Humpback whale song revolutions continue to spread from the central into the eastern South Pacific
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Cultural transmission of behaviour is an important aspect of many animal communities ranging from humans to birds. Male humpback whales (Megaptera novaeangliae) sing a repetitive, stereotyped, socially learnt and culturally transmitted song display that slowly evolves each year. Most males within a population sing the same, slow-evolving song type; but in the South Pacific, song ‘revolutions’ have led to rapid and complete replacement of one song type by another introduced from a neighbouring population. Songs spread eastwards, from eastern Australia to French Polynesia, but the easterly extent of this transmission was unknown. Here, we investigated whether song revolutions continue to spread from the central (French Polynesia) into the eastern (Ecuador) South Pacific region. Similarity analyses using three consecutive years of song data (2016–2018) revealed that song themes recorded in 2016–2018 French Polynesian song matched song themes sung in 2018 Ecuadorian song, suggesting continued easterly transmission of song to Ecuador, and vocal connectivity across the entire South Pacific Ocean basin. This study demonstrates songs first identified in western populations can be transmitted across the entire South Pacific, supporting the potential for a circumpolar Southern Hemisphere cultural transmission of song and a vocal culture rivalled in its extent only by our own.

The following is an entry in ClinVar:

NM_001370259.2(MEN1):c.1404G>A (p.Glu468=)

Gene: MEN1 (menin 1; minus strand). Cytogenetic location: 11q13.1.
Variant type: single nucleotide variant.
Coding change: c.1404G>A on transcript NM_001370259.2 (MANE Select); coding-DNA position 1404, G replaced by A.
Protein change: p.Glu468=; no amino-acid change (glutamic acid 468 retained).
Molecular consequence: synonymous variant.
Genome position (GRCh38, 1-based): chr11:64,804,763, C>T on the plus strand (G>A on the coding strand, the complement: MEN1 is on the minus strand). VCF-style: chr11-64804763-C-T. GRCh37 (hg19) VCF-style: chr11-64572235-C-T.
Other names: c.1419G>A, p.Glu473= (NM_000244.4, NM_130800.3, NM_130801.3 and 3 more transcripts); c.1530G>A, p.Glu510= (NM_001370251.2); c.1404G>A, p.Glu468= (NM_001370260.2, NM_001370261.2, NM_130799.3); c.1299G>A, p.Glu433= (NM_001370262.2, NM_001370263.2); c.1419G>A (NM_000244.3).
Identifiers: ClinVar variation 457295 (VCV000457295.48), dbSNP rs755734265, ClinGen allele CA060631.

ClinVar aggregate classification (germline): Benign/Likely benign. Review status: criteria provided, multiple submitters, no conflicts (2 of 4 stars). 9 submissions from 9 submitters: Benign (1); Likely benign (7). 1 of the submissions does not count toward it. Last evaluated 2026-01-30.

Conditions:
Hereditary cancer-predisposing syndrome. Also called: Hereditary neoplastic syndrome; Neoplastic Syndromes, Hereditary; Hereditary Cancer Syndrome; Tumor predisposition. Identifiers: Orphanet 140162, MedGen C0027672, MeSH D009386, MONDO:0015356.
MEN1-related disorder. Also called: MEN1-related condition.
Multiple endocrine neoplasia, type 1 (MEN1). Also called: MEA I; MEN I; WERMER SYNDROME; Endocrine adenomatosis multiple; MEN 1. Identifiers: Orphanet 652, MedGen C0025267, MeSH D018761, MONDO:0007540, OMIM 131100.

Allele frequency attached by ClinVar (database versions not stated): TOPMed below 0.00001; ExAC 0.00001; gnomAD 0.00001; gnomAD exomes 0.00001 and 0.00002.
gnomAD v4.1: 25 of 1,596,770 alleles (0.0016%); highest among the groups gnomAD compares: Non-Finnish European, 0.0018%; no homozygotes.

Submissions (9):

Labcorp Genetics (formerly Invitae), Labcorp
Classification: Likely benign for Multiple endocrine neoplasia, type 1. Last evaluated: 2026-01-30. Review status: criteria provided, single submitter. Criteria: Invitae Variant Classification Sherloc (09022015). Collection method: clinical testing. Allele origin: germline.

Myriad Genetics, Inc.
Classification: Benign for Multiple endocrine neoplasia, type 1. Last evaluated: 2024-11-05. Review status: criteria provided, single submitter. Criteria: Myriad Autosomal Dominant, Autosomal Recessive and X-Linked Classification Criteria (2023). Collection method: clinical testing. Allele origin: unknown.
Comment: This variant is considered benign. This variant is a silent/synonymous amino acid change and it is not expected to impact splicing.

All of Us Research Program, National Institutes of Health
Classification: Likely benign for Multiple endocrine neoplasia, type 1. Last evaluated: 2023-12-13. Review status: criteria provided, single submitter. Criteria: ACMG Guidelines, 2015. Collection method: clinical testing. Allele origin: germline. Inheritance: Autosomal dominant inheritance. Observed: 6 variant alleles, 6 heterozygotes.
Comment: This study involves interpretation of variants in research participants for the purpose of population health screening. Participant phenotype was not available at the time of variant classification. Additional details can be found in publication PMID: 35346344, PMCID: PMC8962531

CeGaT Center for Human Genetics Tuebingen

Schulze , J N , Denkinger , J , Oña , J , Poole , M & Garland , E C 2022 , ' Humpback whale song revolutions continue to spread from the central into the eastern South Pacific ' , Royal Society Open Science , vol. 9 , no. 8 , 220158 . https://doi.org/10.1098/rsos.220158
Royal Society Open Science
Copyright © 2022 The Authors. Published by the Royal Society under the terms of the Creative Commons Attribution License http://creativecommons.org/licenses/by/4.0/, which permits unrestricted use, provided the original author and source are credited.
DescriptionFunding: COCIBA grants of USFQ National Geographic Society - W396-15; NERC Sea Mammal Research Unit - NE/R015007/1; Project CETACEA Ecuador Royal Society - NF140667, UF160081; Rufford Foundation.
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